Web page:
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Altered structural and functional connectivity in late preterm preadolescence: An anatomic seed-based study of resting state networks related to the posteromedial and lateral parietal cortex

Degnan, AJ and Wisnowski, JL and Choi, S and Ceschin, R and Bhushan, C and Leahy, RM and Corby, P and Schmithorst, VJ and Panigrahy, A (2015) Altered structural and functional connectivity in late preterm preadolescence: An anatomic seed-based study of resting state networks related to the posteromedial and lateral parietal cortex. PLoS ONE, 10 (6).

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Abstract

© 2015 Degnan et al. Objective: Late preterm birth confers increased risk of developmental delay, academic difficulties and social deficits. The late third trimester may represent a critical period of development of neural networks including the default mode network (DMN), which is essential to normal cognition. Our objective is to identify functional and structural connectivity differences in the posteromedial cortex related to late preterm birth. Methods: Thirty-eight preadolescents (ages 9-13; 19 born in the late preterm period (≥32 weeks gestational age) and 19 at term) without access to advanced neonatal care were recruited from a low socioeconomic status community in Brazil. Participants underwent neurocognitive testing, 3-dimensional T1-weighted imaging, diffusion-weighted imaging and resting state functional MRI (RS-fMRI). Seed-based probabilistic diffusion tractography and RS-fMRI analyses were performed using unilateral seeds within the posterior DMN (posterior cingulate cortex, precuneus) and lateral parietal DMN (superior marginal and angular gyri). Results: Late preterm children demonstrated increased functional connectivity within the posterior default mode networks and increased anti-correlation with the central-executive network when seeded from the posteromedial cortex (PMC). Key differences were demonstrated between PMC components with increased anti-correlation with the salience network seen only with posterior cingulate cortex seeding but not with precuneus seeding. Probabilistic tractography showed increased streamlines within the right inferior longitudinal fasciculus and inferior fronto-occipital fasciculus within late preterm children while decreased intrahemispheric streamlines were also observed. No significant differences in neurocognitive testing were demonstrated between groups. Conclusion: Late preterm preadolescence is associated with altered functional connectivity from the PMC and lateral parietal cortex to known distributed functional cortical networks despite no significant executive neurocognitive differences. Selective increased structural connectivity was observed in the setting of decreased posterior interhemispheric connections. Future work is needed to determine if these findings represent a compensatory adaptation employing alternate neural circuitry or could reflect subtle pathology resulting in emotional processing deficits not seen with neurocognitive testing. Copyright:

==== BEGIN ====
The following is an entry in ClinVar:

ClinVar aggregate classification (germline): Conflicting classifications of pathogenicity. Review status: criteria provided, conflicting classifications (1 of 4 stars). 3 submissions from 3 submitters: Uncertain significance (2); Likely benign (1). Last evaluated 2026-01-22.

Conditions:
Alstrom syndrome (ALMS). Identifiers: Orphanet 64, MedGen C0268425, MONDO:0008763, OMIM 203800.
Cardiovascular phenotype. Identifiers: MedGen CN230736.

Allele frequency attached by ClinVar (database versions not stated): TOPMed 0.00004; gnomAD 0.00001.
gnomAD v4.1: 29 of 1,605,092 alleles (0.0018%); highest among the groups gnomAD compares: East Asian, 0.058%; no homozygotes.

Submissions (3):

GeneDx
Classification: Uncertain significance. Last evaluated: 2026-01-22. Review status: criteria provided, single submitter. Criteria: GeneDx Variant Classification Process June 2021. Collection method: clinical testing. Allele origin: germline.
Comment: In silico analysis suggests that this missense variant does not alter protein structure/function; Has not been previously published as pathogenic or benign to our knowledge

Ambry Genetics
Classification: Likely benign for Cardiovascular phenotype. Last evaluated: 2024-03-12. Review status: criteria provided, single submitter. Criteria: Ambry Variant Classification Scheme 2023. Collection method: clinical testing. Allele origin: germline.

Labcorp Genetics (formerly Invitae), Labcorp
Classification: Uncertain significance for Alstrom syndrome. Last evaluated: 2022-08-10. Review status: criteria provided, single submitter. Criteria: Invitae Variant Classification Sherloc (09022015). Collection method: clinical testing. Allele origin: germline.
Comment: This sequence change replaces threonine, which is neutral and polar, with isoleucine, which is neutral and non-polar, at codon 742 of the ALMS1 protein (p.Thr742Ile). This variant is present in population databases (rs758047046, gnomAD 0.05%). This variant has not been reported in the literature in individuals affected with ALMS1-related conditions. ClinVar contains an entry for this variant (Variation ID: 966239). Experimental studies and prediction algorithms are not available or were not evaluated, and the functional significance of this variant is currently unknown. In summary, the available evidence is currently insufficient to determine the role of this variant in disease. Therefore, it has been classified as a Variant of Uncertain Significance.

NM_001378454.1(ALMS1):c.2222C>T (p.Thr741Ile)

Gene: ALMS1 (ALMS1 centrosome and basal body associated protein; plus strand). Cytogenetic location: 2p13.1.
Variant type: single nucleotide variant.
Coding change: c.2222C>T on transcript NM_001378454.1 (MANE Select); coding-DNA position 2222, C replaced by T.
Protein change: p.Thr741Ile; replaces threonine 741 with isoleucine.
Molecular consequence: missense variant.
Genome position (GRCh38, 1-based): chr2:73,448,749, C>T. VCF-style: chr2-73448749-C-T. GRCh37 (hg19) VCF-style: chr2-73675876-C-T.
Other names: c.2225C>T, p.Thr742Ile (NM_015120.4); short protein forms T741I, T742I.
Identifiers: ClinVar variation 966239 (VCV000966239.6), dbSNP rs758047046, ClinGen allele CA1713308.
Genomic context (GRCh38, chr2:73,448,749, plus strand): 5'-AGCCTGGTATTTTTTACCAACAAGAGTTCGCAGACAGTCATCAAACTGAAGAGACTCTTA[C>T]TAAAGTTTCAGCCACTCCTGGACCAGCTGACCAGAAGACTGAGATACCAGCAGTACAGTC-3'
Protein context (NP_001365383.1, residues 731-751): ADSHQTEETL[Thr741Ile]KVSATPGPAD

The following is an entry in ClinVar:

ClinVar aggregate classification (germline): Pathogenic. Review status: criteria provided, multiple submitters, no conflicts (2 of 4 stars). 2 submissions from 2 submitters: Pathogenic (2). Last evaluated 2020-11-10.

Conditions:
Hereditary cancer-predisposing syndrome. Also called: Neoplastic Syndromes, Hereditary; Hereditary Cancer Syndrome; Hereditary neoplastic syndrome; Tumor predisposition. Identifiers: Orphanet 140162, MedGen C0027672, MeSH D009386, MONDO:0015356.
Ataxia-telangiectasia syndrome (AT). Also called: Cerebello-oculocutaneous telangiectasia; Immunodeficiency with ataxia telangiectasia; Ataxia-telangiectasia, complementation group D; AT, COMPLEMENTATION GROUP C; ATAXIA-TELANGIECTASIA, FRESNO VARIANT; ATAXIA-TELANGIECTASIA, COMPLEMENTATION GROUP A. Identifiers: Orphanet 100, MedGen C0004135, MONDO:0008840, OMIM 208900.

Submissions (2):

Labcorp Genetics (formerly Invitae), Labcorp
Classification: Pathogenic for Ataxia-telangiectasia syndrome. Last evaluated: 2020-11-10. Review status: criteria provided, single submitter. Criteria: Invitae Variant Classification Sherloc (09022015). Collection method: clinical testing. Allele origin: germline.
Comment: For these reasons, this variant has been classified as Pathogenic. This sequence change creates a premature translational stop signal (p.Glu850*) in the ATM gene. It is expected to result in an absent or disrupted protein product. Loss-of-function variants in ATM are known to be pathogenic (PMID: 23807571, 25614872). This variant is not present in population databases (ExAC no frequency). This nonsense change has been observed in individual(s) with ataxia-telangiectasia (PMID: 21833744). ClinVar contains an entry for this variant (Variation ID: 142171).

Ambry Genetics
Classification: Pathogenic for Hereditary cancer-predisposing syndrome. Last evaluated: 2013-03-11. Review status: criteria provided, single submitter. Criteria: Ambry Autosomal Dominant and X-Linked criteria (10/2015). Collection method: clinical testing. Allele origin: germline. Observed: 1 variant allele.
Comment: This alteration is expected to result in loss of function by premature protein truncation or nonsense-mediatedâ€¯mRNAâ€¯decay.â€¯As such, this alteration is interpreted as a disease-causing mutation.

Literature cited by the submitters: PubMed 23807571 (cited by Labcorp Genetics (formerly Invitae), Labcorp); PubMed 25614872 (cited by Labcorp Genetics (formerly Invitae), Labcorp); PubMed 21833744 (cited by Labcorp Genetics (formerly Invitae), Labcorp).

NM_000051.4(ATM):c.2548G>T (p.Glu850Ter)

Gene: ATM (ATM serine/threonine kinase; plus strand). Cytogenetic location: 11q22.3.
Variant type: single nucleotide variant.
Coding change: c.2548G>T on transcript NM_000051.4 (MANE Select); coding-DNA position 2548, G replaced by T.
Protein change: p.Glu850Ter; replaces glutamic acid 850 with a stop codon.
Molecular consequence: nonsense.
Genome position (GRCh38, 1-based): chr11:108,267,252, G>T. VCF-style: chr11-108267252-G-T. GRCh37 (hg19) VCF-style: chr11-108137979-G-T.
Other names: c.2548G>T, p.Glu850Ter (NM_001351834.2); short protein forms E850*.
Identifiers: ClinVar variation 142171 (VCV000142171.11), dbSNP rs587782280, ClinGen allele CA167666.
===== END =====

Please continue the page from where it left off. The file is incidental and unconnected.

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Details

Item Type: Article
Status: Published
Creators/Authors:
CreatorsEmailPitt UsernameORCID
Degnan, AJ
Wisnowski, JLjlw156@pitt.eduJLW156
Choi, S
Ceschin, RRafael.Ceschin@pitt.eduRCC100000-0002-3715-9627
Bhushan, C
Leahy, RM
Corby, P
Schmithorst, VJvjs17@pitt.eduVJS17
Panigrahy, Aasp55@pitt.eduASP55
Contributors:
ContributionContributors NameEmailPitt UsernameORCID
EditorYang, JianUNSPECIFIEDUNSPECIFIEDUNSPECIFIED
Date: 22 June 2015
Date Type: Publication
Access Restriction: No restriction; Release the ETD for access worldwide immediately.
Journal or Publication Title: PLoS ONE
Volume: 10
Number: 6
DOI or Unique Handle: 10.1371/journal.pone.0130686
Institution: University of Pittsburgh
Schools and Programs: School of Medicine > Biomedical Informatics
School of Medicine > Pediatrics
School of Medicine > Radiology
Refereed: Yes
Date Deposited: 28 Jun 2016 19:24
Last Modified: 30 Oct 2018 13:56
URI: http://d-scholarship.pitt.edu/id/eprint/28434

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